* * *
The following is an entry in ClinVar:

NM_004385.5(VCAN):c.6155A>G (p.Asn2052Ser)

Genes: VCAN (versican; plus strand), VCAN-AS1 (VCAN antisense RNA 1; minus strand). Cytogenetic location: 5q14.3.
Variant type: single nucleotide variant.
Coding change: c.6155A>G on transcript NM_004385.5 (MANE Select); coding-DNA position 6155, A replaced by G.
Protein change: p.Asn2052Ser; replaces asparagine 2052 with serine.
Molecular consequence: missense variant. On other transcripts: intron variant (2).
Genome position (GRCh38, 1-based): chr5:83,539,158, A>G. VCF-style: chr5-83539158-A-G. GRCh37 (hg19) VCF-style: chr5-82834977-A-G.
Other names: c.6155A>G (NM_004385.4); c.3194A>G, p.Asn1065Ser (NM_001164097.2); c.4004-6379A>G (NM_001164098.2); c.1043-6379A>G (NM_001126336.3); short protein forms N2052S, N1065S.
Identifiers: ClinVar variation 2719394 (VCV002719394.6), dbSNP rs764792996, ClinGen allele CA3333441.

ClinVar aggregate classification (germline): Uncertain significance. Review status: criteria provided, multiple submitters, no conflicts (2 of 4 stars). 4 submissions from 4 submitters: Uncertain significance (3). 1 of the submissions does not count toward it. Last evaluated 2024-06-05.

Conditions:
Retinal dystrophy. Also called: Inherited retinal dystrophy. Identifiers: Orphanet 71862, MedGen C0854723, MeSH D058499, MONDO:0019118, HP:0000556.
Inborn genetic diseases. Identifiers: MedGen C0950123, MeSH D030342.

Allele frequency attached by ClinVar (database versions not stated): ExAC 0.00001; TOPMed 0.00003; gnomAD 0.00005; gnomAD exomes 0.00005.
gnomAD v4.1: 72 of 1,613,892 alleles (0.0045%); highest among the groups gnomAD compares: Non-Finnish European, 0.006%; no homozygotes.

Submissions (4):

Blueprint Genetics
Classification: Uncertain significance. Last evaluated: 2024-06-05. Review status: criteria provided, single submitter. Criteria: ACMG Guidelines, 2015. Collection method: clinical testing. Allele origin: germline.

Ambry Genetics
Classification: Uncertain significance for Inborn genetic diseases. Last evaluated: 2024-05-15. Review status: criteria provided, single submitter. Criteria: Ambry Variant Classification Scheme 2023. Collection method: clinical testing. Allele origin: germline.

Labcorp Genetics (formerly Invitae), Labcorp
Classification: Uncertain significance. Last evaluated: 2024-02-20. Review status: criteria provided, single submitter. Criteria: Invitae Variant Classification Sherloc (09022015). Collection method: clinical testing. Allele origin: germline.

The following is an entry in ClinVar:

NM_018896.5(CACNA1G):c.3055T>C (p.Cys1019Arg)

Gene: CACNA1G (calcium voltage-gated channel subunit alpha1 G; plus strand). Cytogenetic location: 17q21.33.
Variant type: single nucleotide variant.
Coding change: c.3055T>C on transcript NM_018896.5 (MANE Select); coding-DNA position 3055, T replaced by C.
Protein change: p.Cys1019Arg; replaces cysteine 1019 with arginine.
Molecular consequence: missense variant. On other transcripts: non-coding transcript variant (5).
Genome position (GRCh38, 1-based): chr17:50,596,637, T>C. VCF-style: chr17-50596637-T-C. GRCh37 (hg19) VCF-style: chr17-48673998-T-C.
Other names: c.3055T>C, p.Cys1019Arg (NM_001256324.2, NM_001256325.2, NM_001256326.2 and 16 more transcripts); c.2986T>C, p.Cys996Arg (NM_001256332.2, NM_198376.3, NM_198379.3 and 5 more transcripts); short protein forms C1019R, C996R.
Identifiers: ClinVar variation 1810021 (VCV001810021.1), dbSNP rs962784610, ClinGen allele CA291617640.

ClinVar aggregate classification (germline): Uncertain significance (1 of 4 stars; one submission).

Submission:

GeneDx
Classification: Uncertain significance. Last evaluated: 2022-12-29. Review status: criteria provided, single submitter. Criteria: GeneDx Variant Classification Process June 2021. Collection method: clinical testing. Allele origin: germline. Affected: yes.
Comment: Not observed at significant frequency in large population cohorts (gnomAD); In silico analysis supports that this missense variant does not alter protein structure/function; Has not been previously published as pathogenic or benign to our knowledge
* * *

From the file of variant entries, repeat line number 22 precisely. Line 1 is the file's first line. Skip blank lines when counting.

Labcorp Genetics (formerly Invitae), Labcorp